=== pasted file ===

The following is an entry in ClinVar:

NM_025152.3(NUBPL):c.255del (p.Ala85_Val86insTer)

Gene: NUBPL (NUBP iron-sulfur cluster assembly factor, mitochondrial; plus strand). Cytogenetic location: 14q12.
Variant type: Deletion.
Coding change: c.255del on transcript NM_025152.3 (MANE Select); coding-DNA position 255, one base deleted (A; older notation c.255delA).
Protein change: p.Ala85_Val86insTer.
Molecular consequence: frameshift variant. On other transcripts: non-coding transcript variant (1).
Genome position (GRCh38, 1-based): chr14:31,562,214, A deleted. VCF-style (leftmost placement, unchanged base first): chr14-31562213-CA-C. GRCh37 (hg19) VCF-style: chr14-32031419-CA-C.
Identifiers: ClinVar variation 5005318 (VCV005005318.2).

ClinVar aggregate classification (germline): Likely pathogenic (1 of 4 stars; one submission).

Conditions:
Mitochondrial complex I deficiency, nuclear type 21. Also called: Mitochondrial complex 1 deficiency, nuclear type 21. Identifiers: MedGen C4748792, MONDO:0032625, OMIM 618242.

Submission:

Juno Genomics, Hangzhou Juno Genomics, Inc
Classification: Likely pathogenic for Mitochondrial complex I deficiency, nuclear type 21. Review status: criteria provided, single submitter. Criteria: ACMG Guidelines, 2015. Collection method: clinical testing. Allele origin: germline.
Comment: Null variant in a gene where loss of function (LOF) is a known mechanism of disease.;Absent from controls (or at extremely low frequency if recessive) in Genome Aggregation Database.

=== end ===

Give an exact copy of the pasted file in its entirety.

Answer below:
The following is an entry in ClinVar:

NM_025152.3(NUBPL):c.255del (p.Ala85_Val86insTer)

Gene: NUBPL (NUBP iron-sulfur cluster assembly factor, mitochondrial; plus strand). Cytogenetic location: 14q12.
Variant type: Deletion.
Coding change: c.255del on transcript NM_025152.3 (MANE Select); coding-DNA position 255, one base deleted (A; older notation c.255delA).
Protein change: p.Ala85_Val86insTer.
Molecular consequence: frameshift variant. On other transcripts: non-coding transcript variant (1).
Genome position (GRCh38, 1-based): chr14:31,562,214, A deleted. VCF-style (leftmost placement, unchanged base first): chr14-31562213-CA-C. GRCh37 (hg19) VCF-style: chr14-32031419-CA-C.
Identifiers: ClinVar variation 5005318 (VCV005005318.2).

ClinVar aggregate classification (germline): Likely pathogenic (1 of 4 stars; one submission).

Conditions:
Mitochondrial complex I deficiency, nuclear type 21. Also called: Mitochondrial complex 1 deficiency, nuclear type 21. Identifiers: MedGen C4748792, MONDO:0032625, OMIM 618242.

Submission:

Juno Genomics, Hangzhou Juno Genomics, Inc
Classification: Likely pathogenic for Mitochondrial complex I deficiency, nuclear type 21. Review status: criteria provided, single submitter. Criteria: ACMG Guidelines, 2015. Collection method: clinical testing. Allele origin: germline.
Comment: Null variant in a gene where loss of function (LOF) is a known mechanism of disease.;Absent from controls (or at extremely low frequency if recessive) in Genome Aggregation Database.